favourite farmers/ vegetable sellers and get some veggies and fruits in a basket. Tell them they will not buy anything especially for this market but get it from whatever is available in their mother’s kitchen. Invite the parents to come and attend the market. Tell the children that they are supposed to sell all the things available in their baskets. They are free to charge whatever they want as far as their prices are affordable. Tell them they can take tips from their parents. Also, once they sell their basket, they can go around and buy whatever they like from others. Make some Fake paper money and give it to all the veggie sellers before the market is open for parents. At the end of the class, ask all of them to come one by one and show you whatever they managed to sell and buy.
 Life Skills acquired: talking to strangers/unknown elders, decision-making, presentation skills, bargaining and denying

   3.     Sunshine sandwich: Now it’s time to turn a lazy Monday classroom to a bright and colourful
    kitchen. Tell the children to get along their favourite raw vegetables such as cucumbers, carrots or tomatoes. Provide them with a pair of bread slice/ Monaco biscuits or any other form of bread; some butter, jam or ketchup and/or nuts/raisins/dry fruits (consult their parents/ according to their preferences). Tell them to cut the edges of the bread slices and cut them into shapes of their choices such as triangles or circles. Help them to make their own sandwiches with sunshine smiles or any other design of their choice. Ask them to clear their tables, wash their hands and then share their sandwiches with their best friends.
 Life Skills acquired: cleanliness, decision-making and sharing

4.       Reuse the leftovers: Many times we find that when we bring some dry groceries from the market, they are totally crushed and can’t be eaten as a whole, for instance biscuits, cake slices, choco-chips, corn flakes and so on. Inform parents to save such items instead of consuming them. Decide and tell children to bring all such items to classroom on one of the Saturdays. Tell children to take out their dry crushed items. Give them a wet cake/ jam or chocolate syrup and mix these ingredients. Then ask them to roll the mixture into small balls. Then give them some dry fruits and desecrated coconut powder to decorate their balls with it. Then ask them to clear their tables and wash hands. Once they have cleared everything you can ask them to taste their own balls and take some of them back home for their loved ones.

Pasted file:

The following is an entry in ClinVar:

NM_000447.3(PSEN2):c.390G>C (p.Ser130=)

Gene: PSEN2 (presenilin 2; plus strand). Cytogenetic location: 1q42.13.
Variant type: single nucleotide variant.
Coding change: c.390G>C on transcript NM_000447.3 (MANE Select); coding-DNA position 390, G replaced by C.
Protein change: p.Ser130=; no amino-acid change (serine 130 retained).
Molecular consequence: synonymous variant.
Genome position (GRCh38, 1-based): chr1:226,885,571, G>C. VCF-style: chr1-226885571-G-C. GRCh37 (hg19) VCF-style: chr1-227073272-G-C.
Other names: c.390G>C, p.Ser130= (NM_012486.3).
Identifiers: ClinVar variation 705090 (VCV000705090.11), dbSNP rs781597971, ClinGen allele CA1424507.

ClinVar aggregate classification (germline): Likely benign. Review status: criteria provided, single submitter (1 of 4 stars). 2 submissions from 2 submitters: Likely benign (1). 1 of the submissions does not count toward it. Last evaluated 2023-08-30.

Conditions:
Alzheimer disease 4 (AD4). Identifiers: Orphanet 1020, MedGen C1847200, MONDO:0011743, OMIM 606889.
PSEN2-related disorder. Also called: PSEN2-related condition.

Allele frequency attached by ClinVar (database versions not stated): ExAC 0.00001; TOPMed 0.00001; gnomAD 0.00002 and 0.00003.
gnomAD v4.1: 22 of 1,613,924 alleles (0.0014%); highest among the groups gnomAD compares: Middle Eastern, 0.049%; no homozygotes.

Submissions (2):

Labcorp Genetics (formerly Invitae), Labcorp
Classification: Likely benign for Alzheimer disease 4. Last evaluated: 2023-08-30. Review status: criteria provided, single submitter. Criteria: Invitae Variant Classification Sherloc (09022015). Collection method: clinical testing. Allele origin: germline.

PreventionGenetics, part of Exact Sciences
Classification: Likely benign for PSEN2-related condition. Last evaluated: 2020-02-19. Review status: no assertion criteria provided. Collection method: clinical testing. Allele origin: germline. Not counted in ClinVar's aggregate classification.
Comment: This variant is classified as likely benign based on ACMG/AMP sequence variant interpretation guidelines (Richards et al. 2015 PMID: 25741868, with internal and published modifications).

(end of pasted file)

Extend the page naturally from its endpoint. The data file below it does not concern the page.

Life Skills acquired: cleanliness, decision-making, sharing work and food

     5.       Empty your plate: Ask children whether they go out to eat sometimes with their parents? Most of the children will answer in affirmative. Ask them what do they think happens to the food they
order but leave on their plates? Introduce them to the concept of giving extra/ unwanted food to those who can’t afford to buy it. Keep telling them about the importance of food for some days before asking them to get their favourite food, be it junk food or any other traditional dish they like on a Saturday. Tell them that they need to eat their lunch and finish everything that is put in their plate/lunch box. Before they start eating, tell them that they need to be sure about whether they will be able to eat everything that is available in their plate/lunch box. If not then they need to keep aside that portion so that it can be eaten by other children who are poor or unable to buy food for them.
Life Skills acquired: respect for food, sharing work and food, respect for the less privileged

Not all children learn new knowledge and skills in the same manner. While some learn by seeing things, some others learn through doing things while some others learn through listening or writing things. Activities revolving around food items can seem to be interesting to all kinds of learners as food items are tempting for all of us. As someone has rightly said some of us eat to live while most of us live to eat! Whatever way we live we all love to eat when we are kids. 
Sadly, in many modern families, mothers complain about children being least interested in eating food. We can create interest in them about food by engaging them in simple activities revolving around food, its production, supply and consumption. And while we do so we can also inculcate some essential life skills through simple food activities.  Many times parents are little hesitant to let their kids enter kitchen at home. They feel children will litter the place and the output will lead to nothing but wastage of food items and space. But little do they realise that children learn the best when they do things themselves. 
So let them loosen up and learn some life skills through simple food activities.